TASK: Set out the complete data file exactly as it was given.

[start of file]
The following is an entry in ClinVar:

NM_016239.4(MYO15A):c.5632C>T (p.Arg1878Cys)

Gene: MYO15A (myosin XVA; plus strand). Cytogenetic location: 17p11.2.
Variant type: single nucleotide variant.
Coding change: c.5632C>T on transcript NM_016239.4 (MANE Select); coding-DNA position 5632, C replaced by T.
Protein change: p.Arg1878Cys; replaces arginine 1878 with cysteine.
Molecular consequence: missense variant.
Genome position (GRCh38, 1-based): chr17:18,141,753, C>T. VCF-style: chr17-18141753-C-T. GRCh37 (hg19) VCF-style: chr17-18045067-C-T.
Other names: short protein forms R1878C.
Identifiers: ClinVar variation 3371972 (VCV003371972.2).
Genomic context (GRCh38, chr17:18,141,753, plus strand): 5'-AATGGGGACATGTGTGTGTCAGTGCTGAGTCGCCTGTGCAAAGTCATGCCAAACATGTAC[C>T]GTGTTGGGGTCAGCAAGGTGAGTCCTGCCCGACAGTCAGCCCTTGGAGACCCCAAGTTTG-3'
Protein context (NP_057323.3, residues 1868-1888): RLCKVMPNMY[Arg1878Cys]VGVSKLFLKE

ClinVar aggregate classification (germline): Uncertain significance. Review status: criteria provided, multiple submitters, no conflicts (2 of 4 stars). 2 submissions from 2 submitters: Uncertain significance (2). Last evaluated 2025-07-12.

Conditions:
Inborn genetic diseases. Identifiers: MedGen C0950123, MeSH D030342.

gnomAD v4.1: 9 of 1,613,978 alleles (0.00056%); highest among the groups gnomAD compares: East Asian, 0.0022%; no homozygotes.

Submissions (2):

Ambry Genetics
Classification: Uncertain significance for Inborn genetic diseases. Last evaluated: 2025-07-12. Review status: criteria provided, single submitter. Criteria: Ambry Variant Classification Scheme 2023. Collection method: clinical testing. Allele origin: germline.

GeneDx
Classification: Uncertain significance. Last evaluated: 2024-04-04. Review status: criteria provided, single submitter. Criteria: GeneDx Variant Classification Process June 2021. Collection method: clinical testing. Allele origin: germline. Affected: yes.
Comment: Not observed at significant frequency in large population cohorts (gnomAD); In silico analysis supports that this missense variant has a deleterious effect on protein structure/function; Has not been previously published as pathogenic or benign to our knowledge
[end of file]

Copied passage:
The following is an entry in ClinVar:

NM_016239.4(MYO15A):c.5632C>T (p.Arg1878Cys)

Gene: MYO15A (myosin XVA; plus strand). Cytogenetic location: 17p11.2.
Variant type: single nucleotide variant.
Coding change: c.5632C>T on transcript NM_016239.4 (MANE Select); coding-DNA position 5632, C replaced by T.
Protein change: p.Arg1878Cys; replaces arginine 1878 with cysteine.
Molecular consequence: missense variant.
Genome position (GRCh38, 1-based): chr17:18,141,753, C>T. VCF-style: chr17-18141753-C-T. GRCh37 (hg19) VCF-style: chr17-18045067-C-T.
Other names: short protein forms R1878C.
Identifiers: ClinVar variation 3371972 (VCV003371972.2).
Genomic context (GRCh38, chr17:18,141,753, plus strand): 5'-AATGGGGACATGTGTGTGTCAGTGCTGAGTCGCCTGTGCAAAGTCATGCCAAACATGTAC[C>T]GTGTTGGGGTCAGCAAGGTGAGTCCTGCCCGACAGTCAGCCCTTGGAGACCCCAAGTTTG-3'
Protein context (NP_057323.3, residues 1868-1888): RLCKVMPNMY[Arg1878Cys]VGVSKLFLKE

ClinVar aggregate classification (germline): Uncertain significance. Review status: criteria provided, multiple submitters, no conflicts (2 of 4 stars). 2 submissions from 2 submitters: Uncertain significance (2). Last evaluated 2025-07-12.

Conditions:
Inborn genetic diseases. Identifiers: MedGen C0950123, MeSH D030342.

gnomAD v4.1: 9 of 1,613,978 alleles (0.00056%); highest among the groups gnomAD compares: East Asian, 0.0022%; no homozygotes.

Submissions (2):

Ambry Genetics
Classification: Uncertain significance for Inborn genetic diseases. Last evaluated: 2025-07-12. Review status: criteria provided, single submitter. Criteria: Ambry Variant Classification Scheme 2023. Collection method: clinical testing. Allele origin: germline.

GeneDx
Classification: Uncertain significance. Last evaluated: 2024-04-04. Review status: criteria provided, single submitter. Criteria: GeneDx Variant Classification Process June 2021. Collection method: clinical testing. Allele origin: germline. Affected: yes.
Comment: Not observed at significant frequency in large population cohorts (gnomAD); In silico analysis supports that this missense variant has a deleterious effect on protein structure/function; Has not been previously published as pathogenic or benign to our knowledge